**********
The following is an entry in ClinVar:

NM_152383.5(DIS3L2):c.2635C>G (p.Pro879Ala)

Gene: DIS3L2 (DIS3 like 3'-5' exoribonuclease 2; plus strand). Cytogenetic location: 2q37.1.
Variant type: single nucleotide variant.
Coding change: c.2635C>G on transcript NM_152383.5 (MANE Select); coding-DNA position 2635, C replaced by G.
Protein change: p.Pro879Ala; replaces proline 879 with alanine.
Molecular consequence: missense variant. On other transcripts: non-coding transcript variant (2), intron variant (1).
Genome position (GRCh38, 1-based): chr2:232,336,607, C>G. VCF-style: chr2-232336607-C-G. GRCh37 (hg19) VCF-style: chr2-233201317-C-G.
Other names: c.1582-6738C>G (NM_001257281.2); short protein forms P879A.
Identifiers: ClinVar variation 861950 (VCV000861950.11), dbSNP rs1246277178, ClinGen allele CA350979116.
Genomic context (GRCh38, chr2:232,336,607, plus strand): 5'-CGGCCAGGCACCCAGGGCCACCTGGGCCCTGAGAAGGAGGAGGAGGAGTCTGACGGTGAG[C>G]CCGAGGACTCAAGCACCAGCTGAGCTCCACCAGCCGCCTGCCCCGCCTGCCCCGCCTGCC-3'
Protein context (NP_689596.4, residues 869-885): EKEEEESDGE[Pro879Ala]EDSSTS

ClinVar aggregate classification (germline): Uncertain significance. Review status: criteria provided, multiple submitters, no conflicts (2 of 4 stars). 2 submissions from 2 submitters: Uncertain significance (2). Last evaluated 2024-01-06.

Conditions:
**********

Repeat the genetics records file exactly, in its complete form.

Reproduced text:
The following is an entry in ClinVar:

NM_152383.5(DIS3L2):c.2635C>G (p.Pro879Ala)

Gene: DIS3L2 (DIS3 like 3'-5' exoribonuclease 2; plus strand). Cytogenetic location: 2q37.1.
Variant type: single nucleotide variant.
Coding change: c.2635C>G on transcript NM_152383.5 (MANE Select); coding-DNA position 2635, C replaced by G.
Protein change: p.Pro879Ala; replaces proline 879 with alanine.
Molecular consequence: missense variant. On other transcripts: non-coding transcript variant (2), intron variant (1).
Genome position (GRCh38, 1-based): chr2:232,336,607, C>G. VCF-style: chr2-232336607-C-G. GRCh37 (hg19) VCF-style: chr2-233201317-C-G.
Other names: c.1582-6738C>G (NM_001257281.2); short protein forms P879A.
Identifiers: ClinVar variation 861950 (VCV000861950.11), dbSNP rs1246277178, ClinGen allele CA350979116.
Genomic context (GRCh38, chr2:232,336,607, plus strand): 5'-CGGCCAGGCACCCAGGGCCACCTGGGCCCTGAGAAGGAGGAGGAGGAGTCTGACGGTGAG[C>G]CCGAGGACTCAAGCACCAGCTGAGCTCCACCAGCCGCCTGCCCCGCCTGCCCCGCCTGCC-3'
Protein context (NP_689596.4, residues 869-885): EKEEEESDGE[Pro879Ala]EDSSTS

ClinVar aggregate classification (germline): Uncertain significance. Review status: criteria provided, multiple submitters, no conflicts (2 of 4 stars). 2 submissions from 2 submitters: Uncertain significance (2). Last evaluated 2024-01-06.

Conditions: